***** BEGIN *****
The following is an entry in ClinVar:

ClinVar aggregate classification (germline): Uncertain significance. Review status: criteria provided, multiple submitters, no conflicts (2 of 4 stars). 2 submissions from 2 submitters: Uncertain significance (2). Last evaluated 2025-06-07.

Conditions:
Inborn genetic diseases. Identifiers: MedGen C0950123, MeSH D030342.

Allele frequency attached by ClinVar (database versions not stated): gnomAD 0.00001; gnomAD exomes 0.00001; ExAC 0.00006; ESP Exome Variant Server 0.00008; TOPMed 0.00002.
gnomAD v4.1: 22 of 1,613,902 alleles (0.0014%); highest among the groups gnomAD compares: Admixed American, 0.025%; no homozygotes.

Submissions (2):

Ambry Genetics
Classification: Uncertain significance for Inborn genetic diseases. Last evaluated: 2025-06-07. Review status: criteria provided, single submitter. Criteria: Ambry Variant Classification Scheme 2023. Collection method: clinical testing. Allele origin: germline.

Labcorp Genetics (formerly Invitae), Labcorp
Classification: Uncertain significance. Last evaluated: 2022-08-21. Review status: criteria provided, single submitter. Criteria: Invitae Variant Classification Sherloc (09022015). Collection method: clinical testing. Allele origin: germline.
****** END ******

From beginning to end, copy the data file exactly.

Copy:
The following is an entry in ClinVar:

ClinVar aggregate classification (germline): Uncertain significance. Review status: criteria provided, multiple submitters, no conflicts (2 of 4 stars). 2 submissions from 2 submitters: Uncertain significance (2). Last evaluated 2025-06-07.

Conditions:
Inborn genetic diseases. Identifiers: MedGen C0950123, MeSH D030342.

Allele frequency attached by ClinVar (database versions not stated): gnomAD 0.00001; gnomAD exomes 0.00001; ExAC 0.00006; ESP Exome Variant Server 0.00008; TOPMed 0.00002.
gnomAD v4.1: 22 of 1,613,902 alleles (0.0014%); highest among the groups gnomAD compares: Admixed American, 0.025%; no homozygotes.

Submissions (2):

Ambry Genetics
Classification: Uncertain significance for Inborn genetic diseases. Last evaluated: 2025-06-07. Review status: criteria provided, single submitter. Criteria: Ambry Variant Classification Scheme 2023. Collection method: clinical testing. Allele origin: germline.

Labcorp Genetics (formerly Invitae), Labcorp
Classification: Uncertain significance. Last evaluated: 2022-08-21. Review status: criteria provided, single submitter. Criteria: Invitae Variant Classification Sherloc (09022015). Collection method: clinical testing. Allele origin: germline.